Wallis shows how the purchase of a mobile phone, the biggest and most significant of the migrant women’s purchases upon moving to the city, is the beginning of a new formation of subjectivity and part of their, partial, urban transformation. One of the chapters in the book focuses on how the women use their mobile phones for maintaining and shaping social and intimate relations. Mobile phones provide the women with some freedom from the traditional values and expectations rural women otherwise face. One interesting finding is the fact that whereas the women in the study have all migrated to the city, in that sense being very mobile, they are also quite immobile in the city due to their long work hours and lack of integration in the host community. Wallis however argues that their mobile phones enable a kind of “immobile mobility” as they for example can communicate with friends and relatives elsewhere and thus overcome some (but not all) of the spatial, temporal and structural constraints and boundaries they face in the cities.

One of the most interesting chapters to my mind is the one that examines how the women use camera phones as a performativity of identity, to re-construct the self, represent their world(s), and envisage new possibilities and futures for themselves. It is worth remembering that camera phones in many cases are the first cameras these women have ever owned. Furthermore, new digital technologies are making the visual more ubiquitous in our daily lives. People all over the world, including migrant women in China, increasingly use photos to represent and document their everyday lives. I found the chapter on mobile phone and labour politics perhaps the weakest (in terms of few empirical examples) although it holds a lot of potential as it addresses the issue of whether and how mobile phones (and ICT more generally) can empower marginalised groups of people and serve as tools of resistance. This is an interesting and important field that deserve more studies. To what extent, how, and in which areas can mobile phone/ICT use actually empower migrant workers. Do they led to more economic opportunities, enabling migrant workers to protect their rights and organise, and can they help transform their “consumer citizenship” into legal and political citizenship in the cities? ICT use however require digital skills but weak and marginalised groups are more likely to suffer from invasion of privacy, spam, identity theft, and succumb to “disinformation” and “rumours,” and ICTs can be used for purposes of control and surveillance not only by employers (as discussed in Wallis’ study) but also by companies and governments. New forms of digital divides are thus created at the same time as digital technologies are spreading to broader groups of the population. An important finding in Wallis’ study that relates to these new digital divides is that the migrant women’s reliance on one single technology, mobile phones, for most of their digital media use, give rise to a “necessary convergence,” which is quite different from and more constraining than the “selective convergence” experienced by privileged groups of people who own a number of different digital devices (smartphones, laptops, digital cameras etc) and easily can move between them and make the most of their respective advantages.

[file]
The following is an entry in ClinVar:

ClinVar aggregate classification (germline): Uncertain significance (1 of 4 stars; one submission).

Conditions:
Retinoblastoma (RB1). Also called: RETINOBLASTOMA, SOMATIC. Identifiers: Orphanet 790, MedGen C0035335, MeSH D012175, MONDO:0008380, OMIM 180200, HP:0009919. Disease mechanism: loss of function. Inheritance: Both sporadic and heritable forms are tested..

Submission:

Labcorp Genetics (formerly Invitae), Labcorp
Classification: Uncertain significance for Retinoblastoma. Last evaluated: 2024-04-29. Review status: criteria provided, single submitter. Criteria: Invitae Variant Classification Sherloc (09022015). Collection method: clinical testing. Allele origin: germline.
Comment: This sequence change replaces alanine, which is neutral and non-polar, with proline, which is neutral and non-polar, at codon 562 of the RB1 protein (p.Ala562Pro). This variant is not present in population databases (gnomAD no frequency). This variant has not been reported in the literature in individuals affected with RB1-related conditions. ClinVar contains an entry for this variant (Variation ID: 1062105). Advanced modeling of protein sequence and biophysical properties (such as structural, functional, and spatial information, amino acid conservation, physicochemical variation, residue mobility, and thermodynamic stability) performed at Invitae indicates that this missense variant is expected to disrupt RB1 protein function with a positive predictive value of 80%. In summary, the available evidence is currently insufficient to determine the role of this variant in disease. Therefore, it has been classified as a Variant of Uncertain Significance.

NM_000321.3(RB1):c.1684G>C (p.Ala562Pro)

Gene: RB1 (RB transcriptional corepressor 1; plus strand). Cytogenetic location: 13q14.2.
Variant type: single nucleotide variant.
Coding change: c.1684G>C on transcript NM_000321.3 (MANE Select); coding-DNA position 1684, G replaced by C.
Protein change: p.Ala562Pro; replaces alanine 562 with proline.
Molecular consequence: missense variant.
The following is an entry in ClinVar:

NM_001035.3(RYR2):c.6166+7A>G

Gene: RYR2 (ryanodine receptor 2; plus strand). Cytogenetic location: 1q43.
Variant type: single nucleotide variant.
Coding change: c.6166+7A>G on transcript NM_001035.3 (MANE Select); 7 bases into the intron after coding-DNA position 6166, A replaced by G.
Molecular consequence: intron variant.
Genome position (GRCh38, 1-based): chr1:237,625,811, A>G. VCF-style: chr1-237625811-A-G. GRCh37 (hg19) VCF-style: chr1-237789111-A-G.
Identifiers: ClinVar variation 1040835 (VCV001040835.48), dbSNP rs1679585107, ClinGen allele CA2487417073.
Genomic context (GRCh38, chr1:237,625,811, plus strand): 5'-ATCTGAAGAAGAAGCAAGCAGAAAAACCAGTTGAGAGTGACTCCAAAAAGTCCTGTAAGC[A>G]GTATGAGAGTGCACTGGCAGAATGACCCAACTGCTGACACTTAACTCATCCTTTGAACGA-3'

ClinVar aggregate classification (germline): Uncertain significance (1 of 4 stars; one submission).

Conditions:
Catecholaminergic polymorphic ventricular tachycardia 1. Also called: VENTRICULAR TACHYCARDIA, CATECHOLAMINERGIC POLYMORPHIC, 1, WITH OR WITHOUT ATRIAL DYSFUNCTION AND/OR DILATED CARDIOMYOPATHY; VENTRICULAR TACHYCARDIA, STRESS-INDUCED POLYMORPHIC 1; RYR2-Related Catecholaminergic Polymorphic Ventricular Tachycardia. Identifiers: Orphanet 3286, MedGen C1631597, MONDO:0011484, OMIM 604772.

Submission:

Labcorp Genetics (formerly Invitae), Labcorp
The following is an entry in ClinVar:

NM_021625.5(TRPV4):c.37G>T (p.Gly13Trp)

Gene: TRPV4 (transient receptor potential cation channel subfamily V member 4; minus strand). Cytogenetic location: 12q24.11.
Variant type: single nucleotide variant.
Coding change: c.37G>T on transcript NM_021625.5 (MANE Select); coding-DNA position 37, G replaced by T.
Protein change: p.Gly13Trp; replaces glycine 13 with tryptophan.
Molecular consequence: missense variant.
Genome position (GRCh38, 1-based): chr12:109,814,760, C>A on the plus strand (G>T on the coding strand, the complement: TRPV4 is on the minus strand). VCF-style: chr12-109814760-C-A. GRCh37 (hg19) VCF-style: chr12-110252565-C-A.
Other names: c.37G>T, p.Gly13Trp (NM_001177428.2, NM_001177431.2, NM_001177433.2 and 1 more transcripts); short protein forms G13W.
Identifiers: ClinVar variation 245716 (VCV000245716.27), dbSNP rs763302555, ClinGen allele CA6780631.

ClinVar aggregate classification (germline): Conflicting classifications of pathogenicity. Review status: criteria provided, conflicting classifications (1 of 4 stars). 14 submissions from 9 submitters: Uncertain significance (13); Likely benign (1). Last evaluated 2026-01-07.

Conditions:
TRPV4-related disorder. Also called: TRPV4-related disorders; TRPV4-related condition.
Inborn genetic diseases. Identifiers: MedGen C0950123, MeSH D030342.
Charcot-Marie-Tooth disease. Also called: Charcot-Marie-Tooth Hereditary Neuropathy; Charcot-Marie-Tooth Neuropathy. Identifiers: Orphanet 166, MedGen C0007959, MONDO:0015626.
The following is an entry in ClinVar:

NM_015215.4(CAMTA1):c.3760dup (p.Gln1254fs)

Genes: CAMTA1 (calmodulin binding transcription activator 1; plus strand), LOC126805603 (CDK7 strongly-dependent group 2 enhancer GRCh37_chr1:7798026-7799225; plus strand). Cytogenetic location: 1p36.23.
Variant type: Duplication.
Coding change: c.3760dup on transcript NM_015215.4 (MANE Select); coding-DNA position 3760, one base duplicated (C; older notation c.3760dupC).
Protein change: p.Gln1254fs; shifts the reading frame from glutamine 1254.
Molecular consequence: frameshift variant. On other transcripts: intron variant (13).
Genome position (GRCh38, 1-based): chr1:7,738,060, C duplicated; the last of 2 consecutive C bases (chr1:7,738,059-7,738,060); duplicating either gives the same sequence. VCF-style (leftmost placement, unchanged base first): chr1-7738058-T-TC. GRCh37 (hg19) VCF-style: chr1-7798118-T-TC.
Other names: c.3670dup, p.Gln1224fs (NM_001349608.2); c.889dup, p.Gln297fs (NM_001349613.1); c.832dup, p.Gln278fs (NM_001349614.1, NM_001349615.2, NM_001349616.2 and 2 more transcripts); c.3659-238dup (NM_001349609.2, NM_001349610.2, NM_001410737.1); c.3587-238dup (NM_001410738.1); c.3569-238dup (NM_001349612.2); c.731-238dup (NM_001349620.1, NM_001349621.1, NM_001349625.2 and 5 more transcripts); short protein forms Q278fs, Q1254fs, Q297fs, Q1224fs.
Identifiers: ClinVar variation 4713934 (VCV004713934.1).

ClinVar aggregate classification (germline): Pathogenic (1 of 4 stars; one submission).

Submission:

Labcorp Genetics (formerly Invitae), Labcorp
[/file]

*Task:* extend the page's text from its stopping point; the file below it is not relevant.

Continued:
The strength of the book is the way Wallis addresses the myriad of different and often very mundane ways mobile phones are shaping and changing identity formation, communication patterns, and social relations, including courtship and marriage, among migrant women, and her clear focus on the relationship between individual agency and structural/technological constraints in this respect. Her participant observation and close interaction with the women, some of whom she has followed over many years, provide rich life stories and nuanced and complex pictures of these women’s socio-techno practices. There is a need for further ethnographic studies that look into the use and impact of ICTs on other groups of people in China, such as male migrant workers, the rural population, and minorities. Although Wallis argues that place rather than ethnicity play a more crucial role, I believe that ethnicity and religion are powerful and under-researched topics in both migration and communication studies in China. Finally, Wallis’ book adds to our general understanding of how gender, technology and power intersect, and therefore has significance well beyond the context of China.

Qiu, Jack Linchuan (2009), Working-Class Network Society: Communication Technology and the Information Have-Less in Urban China, Cambridge, Mass.: MIT Press.